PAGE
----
BLOGGING AND VLOGGING FROM CANADA'S BEST KNOWN UNDISCOVERED OLD WHITE BLUESMAN

Sunday, November 9, 2014

Out and About




Here's something you'll probably never see again - Canada's two pioneering blues bands, Powder Blues and Downchild, on stage together last night at Massey Hall. The occasion was Downchild's 45th Anniversary. I may not have been around for the early days of the Downchild Blues Band but I've had the pleasure of attending several milestone events in their illustrious history, not to mention having their rhythm section playing on one of my CDs and having a surprise appearance by Mr Downchild himself to play harp with me on a couple of tunes at a festival appearance a long time ago.
Here I am backstage with Donnie and I should note that the guy who got me that festival gig a long time ago, "Sab" Sabourin, was sitting right behind me for the show Massey Hall last night. Sab has been fighting a battle with the big "C" and he was looking a little worse for wear but his indomitable spirit will surely pull him through. He's a full-tilt blues rocker but he saw something in my quieter approach and put in a good word for me on many occasions and I will never forget it. The Downchild celebration featured an opening set by Tom Lavin and Powder Blues, although Tom Lavin was using a local crew for this gig, some "ringers" that he picked up while he was in this part of the country. Ironically, he couldn't use his regular eastern crew because most of them happen to play with Downchild but his "B-team" was as sharp and solid as he could ever want, Tyler Yarema on keys, Tom Bona on drums and Leo Valvassori on bass - whom I hadn't seen in ages.

Leo's the guy who recorded "New Folk Blues" and we had a nice chat with Michael Fonfara - reflecting back on some of the recordings we made together including a song I wrote about Loreena McKennit. I had recorded it with the Downchild rhythm section and it was quite an epic tune, 8 minutes or so, with different sections and tempo changes (you don't get that very often in a Brian Blain composition). But alas a friend of Loreena's and her publicist, Richard Flohil, had both cautioned me that Loreena would not appreciate having her personal tragedy (the drowning of her fiancee and her subsequent abandonment of her music career) as fodder for somebody's blues song. So I shelved it before we even mixed it and just the other day I was going through an old hard-drive looking for some files and tried to find a rough mix but alas there was nothing to be found. I guess it's gone into the ether. All I remember is the chorus, "Sad Loreena, Lady Broken Heart, oh Loreena, don't put down your harp."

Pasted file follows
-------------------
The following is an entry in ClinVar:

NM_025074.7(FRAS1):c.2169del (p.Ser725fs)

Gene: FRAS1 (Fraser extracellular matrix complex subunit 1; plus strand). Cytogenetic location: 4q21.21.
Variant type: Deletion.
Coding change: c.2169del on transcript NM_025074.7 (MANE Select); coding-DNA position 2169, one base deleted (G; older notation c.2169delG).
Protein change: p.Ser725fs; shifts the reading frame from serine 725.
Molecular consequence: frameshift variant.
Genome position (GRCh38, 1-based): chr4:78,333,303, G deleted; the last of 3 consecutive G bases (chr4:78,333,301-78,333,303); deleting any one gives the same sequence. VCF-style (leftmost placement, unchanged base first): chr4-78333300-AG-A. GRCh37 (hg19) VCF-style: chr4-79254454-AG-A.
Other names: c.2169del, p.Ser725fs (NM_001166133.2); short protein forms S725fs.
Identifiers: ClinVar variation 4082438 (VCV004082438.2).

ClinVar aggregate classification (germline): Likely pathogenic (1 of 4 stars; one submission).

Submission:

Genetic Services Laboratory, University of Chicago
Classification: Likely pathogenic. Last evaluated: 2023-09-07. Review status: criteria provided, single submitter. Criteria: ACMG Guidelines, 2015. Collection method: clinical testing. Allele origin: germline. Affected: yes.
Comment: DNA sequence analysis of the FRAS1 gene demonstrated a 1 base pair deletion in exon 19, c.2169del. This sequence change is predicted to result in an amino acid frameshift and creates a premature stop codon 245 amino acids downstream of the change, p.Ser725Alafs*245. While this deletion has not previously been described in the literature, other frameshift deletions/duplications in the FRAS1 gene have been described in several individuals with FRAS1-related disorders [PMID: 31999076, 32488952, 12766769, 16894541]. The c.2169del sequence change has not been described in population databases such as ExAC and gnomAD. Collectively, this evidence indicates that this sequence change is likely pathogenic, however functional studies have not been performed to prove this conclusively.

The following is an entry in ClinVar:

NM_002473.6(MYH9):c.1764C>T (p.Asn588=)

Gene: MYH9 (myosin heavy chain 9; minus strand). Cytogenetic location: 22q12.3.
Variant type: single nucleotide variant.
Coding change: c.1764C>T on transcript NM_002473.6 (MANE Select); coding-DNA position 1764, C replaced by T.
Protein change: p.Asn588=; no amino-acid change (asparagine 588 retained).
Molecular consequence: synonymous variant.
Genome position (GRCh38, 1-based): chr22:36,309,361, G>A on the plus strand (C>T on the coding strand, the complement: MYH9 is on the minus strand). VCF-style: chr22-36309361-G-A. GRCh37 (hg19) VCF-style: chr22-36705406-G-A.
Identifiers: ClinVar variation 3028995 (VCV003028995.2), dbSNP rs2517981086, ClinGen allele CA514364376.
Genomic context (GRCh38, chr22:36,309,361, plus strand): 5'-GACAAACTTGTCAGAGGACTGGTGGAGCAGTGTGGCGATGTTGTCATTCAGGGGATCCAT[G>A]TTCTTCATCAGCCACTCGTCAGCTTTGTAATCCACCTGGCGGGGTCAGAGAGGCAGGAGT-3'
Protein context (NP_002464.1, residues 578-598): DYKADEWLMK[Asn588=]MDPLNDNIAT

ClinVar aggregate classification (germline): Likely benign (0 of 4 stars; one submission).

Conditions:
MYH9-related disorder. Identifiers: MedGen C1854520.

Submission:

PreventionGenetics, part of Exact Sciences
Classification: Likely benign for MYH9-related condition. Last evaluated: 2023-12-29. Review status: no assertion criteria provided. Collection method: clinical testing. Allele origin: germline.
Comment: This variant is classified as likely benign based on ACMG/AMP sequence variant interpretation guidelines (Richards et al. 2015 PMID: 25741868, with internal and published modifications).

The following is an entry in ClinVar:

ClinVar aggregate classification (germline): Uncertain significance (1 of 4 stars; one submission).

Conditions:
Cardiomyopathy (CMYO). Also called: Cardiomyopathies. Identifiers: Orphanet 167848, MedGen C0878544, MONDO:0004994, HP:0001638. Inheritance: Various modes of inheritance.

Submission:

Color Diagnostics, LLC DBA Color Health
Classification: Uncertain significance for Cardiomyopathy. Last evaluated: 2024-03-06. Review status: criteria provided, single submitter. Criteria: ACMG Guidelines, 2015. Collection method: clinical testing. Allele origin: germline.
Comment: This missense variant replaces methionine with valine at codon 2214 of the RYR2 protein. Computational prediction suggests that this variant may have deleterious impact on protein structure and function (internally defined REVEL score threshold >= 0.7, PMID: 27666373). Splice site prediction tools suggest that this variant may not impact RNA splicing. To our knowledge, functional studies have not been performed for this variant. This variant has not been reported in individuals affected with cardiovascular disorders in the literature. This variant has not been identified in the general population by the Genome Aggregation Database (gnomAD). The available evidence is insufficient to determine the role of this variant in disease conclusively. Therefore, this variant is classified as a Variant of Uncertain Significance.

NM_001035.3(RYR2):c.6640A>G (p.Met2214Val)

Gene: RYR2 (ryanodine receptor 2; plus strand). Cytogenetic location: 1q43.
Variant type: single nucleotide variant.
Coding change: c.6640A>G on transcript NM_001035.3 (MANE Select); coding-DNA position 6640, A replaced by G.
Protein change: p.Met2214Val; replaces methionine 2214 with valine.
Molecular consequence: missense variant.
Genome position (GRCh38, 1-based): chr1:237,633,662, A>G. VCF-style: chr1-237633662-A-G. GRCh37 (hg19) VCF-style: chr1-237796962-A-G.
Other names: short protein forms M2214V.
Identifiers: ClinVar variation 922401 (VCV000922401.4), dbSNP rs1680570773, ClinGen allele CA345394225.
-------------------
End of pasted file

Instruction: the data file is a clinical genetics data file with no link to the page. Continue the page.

There were many more great musical moments at that Downchild show. Phillip Sayce cruised into town from LA to make an appearance - he came a long way to play one song but he made a big impression.

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Phillip talked about Jeff Healey and Jeff's spirit was omnipresent in that hall last night. Tom Lavin had a great story about when he met Jeff and Jeff told him about hearing Powder Bluesat the old rotating stage at Ontario Place (his mother had taken him). Ten years later he still remembered Lavin playing some high notes that are not reachable on a standard guitar neck and he asked Lavin how he did it. Lavin told him he was bending the string on the metal pickup cover of his Gibson guitar. Jeff told him "I've been wondering for ten years how you did that!" (Jeff played a Stratocaster and it doesn't have metal pick-up covers). Also great to hear Steve Marriner and the Monkey Junk guys - I will see Steve again when he plays with Harry Manx in Hamilton later this week.

Missed a couple of great shows this week (only because I was attending othe great shows). Anthony Gomes was playing Hugh's Room at the same time as Downchild and on the Thursday night, I was a Jordan Officer CD launch and had to pass on the Harpdog Brown CD launch. When it rains, it pours!

And here's a couple more Instagram clips from this week. Jordan Officer and Alex Pangman. Both shows were a real pleasure...

A video posted by brianblain (@brianblain) on




A video posted by brianblain (@brianblain) on